France’s socialist president Francois Hollande is in a bit of trouble over recently confirmed reports that he spends 10,000 euros a month on hair care. The issue, now mockingly dubbed “CoiffeurGate” online, has grabbed so much attention that Hollande was forced to defend himself during a televised interview. The AP reports Hollande’s critics find his excessive spending more than a little at odds with his claims to be a regular guy (“Monsieur Normal”) who dislikes the wealthy:

Critics expressed surprise that a leader whose hair is thinning could spend so much per month preening, when a posh men’s haircut in Paris costs about 50 euros ($56). There was no suggestion that the money was being used for hair plugs or other surgical hair costs.

Detractors noted that Hollande was elected because comments such as “I do not like the rich” marked a strong contrast with the bling-bling image of his conservative predecessor, Nicolas Sarkozy, who loved flashy jewelry and fancy restaurants.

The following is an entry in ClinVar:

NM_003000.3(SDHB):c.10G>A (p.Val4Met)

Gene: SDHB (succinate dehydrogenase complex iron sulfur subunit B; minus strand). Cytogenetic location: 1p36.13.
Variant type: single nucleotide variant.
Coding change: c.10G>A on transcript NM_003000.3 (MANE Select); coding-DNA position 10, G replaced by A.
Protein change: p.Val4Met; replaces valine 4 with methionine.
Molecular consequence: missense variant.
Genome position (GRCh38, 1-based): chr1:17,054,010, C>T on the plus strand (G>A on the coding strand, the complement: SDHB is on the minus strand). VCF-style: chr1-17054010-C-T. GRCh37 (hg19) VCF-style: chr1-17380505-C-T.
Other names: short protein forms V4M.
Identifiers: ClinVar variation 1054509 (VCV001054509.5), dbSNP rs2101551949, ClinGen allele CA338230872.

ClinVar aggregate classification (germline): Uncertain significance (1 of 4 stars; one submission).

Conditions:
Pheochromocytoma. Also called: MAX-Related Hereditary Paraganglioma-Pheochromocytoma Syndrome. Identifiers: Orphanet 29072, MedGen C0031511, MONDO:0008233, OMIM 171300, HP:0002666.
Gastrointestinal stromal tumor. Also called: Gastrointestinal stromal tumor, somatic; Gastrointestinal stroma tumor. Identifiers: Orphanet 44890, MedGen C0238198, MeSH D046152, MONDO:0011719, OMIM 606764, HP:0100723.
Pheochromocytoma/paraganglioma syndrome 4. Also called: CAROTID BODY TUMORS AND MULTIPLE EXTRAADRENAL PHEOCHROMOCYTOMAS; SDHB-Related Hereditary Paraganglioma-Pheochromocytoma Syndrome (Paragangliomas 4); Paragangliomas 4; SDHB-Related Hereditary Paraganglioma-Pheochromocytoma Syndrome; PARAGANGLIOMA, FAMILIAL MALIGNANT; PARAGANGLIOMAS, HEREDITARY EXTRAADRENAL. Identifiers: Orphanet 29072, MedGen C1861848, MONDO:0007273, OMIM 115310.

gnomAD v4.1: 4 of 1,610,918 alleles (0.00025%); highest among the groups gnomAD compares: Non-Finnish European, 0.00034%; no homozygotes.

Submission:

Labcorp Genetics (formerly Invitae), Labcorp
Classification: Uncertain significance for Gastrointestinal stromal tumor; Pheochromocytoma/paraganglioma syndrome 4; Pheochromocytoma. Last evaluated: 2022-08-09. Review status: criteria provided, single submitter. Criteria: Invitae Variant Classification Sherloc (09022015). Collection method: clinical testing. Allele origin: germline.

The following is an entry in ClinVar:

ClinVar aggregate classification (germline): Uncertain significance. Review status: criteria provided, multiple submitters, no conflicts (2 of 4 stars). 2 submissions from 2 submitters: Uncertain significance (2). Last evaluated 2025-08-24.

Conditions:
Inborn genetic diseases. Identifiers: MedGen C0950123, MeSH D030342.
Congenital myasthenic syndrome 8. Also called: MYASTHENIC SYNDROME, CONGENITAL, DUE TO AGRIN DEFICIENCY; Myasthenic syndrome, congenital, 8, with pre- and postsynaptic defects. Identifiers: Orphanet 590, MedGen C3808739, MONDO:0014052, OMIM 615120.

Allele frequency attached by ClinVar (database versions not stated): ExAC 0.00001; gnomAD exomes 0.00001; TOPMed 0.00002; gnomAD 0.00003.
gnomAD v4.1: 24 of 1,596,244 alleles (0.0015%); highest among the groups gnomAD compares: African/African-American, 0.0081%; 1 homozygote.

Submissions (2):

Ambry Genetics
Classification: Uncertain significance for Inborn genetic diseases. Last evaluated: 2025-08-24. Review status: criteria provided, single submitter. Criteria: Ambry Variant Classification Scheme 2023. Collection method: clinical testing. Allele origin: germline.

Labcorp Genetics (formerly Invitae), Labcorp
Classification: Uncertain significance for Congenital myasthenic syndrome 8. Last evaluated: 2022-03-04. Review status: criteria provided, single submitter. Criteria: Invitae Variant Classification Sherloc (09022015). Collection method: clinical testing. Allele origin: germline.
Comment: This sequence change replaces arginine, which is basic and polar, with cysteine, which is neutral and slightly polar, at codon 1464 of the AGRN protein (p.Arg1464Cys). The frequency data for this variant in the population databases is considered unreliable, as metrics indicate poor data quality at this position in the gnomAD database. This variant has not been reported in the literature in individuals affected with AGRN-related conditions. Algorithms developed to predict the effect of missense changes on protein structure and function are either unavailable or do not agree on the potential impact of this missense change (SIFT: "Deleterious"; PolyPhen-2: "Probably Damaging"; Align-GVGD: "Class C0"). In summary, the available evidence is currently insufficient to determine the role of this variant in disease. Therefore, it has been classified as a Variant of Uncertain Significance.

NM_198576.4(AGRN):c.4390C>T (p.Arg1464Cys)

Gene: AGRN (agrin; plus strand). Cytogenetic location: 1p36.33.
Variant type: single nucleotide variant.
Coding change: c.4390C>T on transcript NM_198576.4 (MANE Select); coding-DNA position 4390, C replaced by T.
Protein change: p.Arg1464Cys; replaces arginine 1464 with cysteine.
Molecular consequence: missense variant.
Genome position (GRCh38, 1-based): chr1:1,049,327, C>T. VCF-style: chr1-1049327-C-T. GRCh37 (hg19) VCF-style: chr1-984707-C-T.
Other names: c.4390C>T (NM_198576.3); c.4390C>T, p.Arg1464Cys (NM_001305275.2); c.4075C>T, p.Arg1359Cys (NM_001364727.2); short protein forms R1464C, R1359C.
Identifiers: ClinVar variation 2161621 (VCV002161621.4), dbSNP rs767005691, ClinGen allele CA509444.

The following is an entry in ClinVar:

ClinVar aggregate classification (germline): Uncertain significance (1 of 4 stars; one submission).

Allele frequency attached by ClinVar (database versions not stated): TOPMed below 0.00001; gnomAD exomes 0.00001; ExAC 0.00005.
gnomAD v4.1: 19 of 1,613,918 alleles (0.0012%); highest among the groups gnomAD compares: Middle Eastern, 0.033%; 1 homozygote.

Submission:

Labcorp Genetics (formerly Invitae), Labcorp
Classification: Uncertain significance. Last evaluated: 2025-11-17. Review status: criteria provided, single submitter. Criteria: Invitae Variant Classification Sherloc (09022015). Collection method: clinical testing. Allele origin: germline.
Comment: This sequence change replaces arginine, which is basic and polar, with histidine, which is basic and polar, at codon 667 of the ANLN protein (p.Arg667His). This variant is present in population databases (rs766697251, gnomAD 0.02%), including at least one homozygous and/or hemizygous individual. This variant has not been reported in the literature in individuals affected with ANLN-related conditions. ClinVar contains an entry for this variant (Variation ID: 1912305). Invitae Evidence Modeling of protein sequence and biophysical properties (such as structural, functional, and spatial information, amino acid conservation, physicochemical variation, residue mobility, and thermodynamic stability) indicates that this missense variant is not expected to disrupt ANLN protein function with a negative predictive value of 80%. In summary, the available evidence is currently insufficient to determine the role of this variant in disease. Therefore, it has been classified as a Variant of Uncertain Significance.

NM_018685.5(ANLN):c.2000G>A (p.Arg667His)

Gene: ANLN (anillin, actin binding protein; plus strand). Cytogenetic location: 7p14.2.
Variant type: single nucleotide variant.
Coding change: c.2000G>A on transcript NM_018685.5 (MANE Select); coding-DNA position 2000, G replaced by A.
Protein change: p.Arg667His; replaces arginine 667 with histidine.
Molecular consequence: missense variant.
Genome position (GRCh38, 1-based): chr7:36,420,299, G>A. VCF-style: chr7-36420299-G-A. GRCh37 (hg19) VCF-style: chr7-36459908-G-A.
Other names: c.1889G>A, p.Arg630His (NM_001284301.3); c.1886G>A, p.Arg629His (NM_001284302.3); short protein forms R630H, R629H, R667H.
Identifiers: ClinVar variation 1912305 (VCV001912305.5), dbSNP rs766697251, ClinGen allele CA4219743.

[…]

French media calculated that Hollande’s monthly hair maintenance is nearly four times that of an average French worker’s salary.

Again, here is what $11,000 a month in hair care looks like. His barber must be charging by the strand:

Naturally, this story has led to mockery of Hollande’s hair online:

Meanwhile, the NY Times says CoiffeurGate is a win for women in general and Hillary Clinton in particular:

She has joked about it, saying when her book “Hard Choices” was published in 2014 that her favorite suggested title was “The Scrunchie Chronicles: 112 Countries and It’s Still All About My Hair.” But either way, she has acknowledged it is an issue impossible to ignore.

Now, if anyone asks about it, she can simply shrug, and say: Well, at least I’m not costing any taxpayers thousands of dollars a month like the leader of France.

The real underlying issue here, and there is one, is getting a political comb-over by the NY Times. In fact, this is really a dog bites man story, i.e. leading socialists spends lavishly on himself. Still, it’s a reminder that many of the people vocally promoting égalité in public life often don’t act as if they believe it when they think no one will notice.